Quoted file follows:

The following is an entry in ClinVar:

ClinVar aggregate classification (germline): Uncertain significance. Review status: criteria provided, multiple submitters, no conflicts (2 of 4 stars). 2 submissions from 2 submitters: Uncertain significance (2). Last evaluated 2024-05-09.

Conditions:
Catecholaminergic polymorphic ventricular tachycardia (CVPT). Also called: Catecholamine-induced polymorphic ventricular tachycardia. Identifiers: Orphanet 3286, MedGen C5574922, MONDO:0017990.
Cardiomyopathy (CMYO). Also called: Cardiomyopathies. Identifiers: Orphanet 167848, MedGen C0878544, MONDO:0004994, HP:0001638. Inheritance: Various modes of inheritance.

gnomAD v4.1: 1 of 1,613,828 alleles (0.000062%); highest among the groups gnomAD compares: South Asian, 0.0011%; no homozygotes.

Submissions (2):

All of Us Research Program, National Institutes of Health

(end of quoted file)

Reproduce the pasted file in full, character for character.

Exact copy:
The following is an entry in ClinVar:

ClinVar aggregate classification (germline): Uncertain significance. Review status: criteria provided, multiple submitters, no conflicts (2 of 4 stars). 2 submissions from 2 submitters: Uncertain significance (2). Last evaluated 2024-05-09.

Conditions:
Catecholaminergic polymorphic ventricular tachycardia (CVPT). Also called: Catecholamine-induced polymorphic ventricular tachycardia. Identifiers: Orphanet 3286, MedGen C5574922, MONDO:0017990.
Cardiomyopathy (CMYO). Also called: Cardiomyopathies. Identifiers: Orphanet 167848, MedGen C0878544, MONDO:0004994, HP:0001638. Inheritance: Various modes of inheritance.

gnomAD v4.1: 1 of 1,613,828 alleles (0.000062%); highest among the groups gnomAD compares: South Asian, 0.0011%; no homozygotes.

Submissions (2):

All of Us Research Program, National Institutes of Health